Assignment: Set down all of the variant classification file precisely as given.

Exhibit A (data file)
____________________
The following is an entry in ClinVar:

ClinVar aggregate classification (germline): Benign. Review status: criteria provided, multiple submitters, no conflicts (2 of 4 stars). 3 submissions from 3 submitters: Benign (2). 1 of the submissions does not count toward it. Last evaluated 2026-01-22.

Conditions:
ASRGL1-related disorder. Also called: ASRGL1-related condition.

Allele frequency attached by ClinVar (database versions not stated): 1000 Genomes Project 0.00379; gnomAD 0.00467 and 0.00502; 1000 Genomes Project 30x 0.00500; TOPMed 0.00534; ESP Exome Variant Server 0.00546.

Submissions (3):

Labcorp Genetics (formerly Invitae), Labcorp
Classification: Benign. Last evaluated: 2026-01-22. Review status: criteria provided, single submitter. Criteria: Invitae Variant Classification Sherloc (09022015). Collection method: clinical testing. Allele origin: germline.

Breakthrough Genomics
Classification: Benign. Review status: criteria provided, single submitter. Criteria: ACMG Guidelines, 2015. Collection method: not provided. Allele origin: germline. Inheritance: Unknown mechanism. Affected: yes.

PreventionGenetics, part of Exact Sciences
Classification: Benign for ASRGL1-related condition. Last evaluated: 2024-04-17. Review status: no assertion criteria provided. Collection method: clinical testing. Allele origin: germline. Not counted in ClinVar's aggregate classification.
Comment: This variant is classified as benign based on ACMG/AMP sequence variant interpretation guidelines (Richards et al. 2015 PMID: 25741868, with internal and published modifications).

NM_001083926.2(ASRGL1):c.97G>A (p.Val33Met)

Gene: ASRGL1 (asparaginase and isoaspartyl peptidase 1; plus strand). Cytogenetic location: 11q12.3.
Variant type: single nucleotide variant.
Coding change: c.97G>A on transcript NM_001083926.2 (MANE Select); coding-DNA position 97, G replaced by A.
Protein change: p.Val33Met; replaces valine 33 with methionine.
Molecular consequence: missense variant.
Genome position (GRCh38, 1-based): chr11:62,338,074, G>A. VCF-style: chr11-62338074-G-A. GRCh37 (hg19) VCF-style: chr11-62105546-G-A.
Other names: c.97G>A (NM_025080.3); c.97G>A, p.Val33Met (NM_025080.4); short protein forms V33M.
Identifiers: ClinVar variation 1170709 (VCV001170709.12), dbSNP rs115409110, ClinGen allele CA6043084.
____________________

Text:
The following is an entry in ClinVar:

ClinVar aggregate classification (germline): Benign. Review status: criteria provided, multiple submitters, no conflicts (2 of 4 stars). 3 submissions from 3 submitters: Benign (2). 1 of the submissions does not count toward it. Last evaluated 2026-01-22.

Conditions:
ASRGL1-related disorder. Also called: ASRGL1-related condition.

Allele frequency attached by ClinVar (database versions not stated): 1000 Genomes Project 0.00379; gnomAD 0.00467 and 0.00502; 1000 Genomes Project 30x 0.00500; TOPMed 0.00534; ESP Exome Variant Server 0.00546.

Submissions (3):

Labcorp Genetics (formerly Invitae), Labcorp
Classification: Benign. Last evaluated: 2026-01-22. Review status: criteria provided, single submitter. Criteria: Invitae Variant Classification Sherloc (09022015). Collection method: clinical testing. Allele origin: germline.

Breakthrough Genomics
Classification: Benign. Review status: criteria provided, single submitter. Criteria: ACMG Guidelines, 2015. Collection method: not provided. Allele origin: germline. Inheritance: Unknown mechanism. Affected: yes.

PreventionGenetics, part of Exact Sciences
Classification: Benign for ASRGL1-related condition. Last evaluated: 2024-04-17. Review status: no assertion criteria provided. Collection method: clinical testing. Allele origin: germline. Not counted in ClinVar's aggregate classification.
Comment: This variant is classified as benign based on ACMG/AMP sequence variant interpretation guidelines (Richards et al. 2015 PMID: 25741868, with internal and published modifications).

NM_001083926.2(ASRGL1):c.97G>A (p.Val33Met)

Gene: ASRGL1 (asparaginase and isoaspartyl peptidase 1; plus strand). Cytogenetic location: 11q12.3.
Variant type: single nucleotide variant.
Coding change: c.97G>A on transcript NM_001083926.2 (MANE Select); coding-DNA position 97, G replaced by A.
Protein change: p.Val33Met; replaces valine 33 with methionine.
Molecular consequence: missense variant.
Genome position (GRCh38, 1-based): chr11:62,338,074, G>A. VCF-style: chr11-62338074-G-A. GRCh37 (hg19) VCF-style: chr11-62105546-G-A.
Other names: c.97G>A (NM_025080.3); c.97G>A, p.Val33Met (NM_025080.4); short protein forms V33M.
Identifiers: ClinVar variation 1170709 (VCV001170709.12), dbSNP rs115409110, ClinGen allele CA6043084.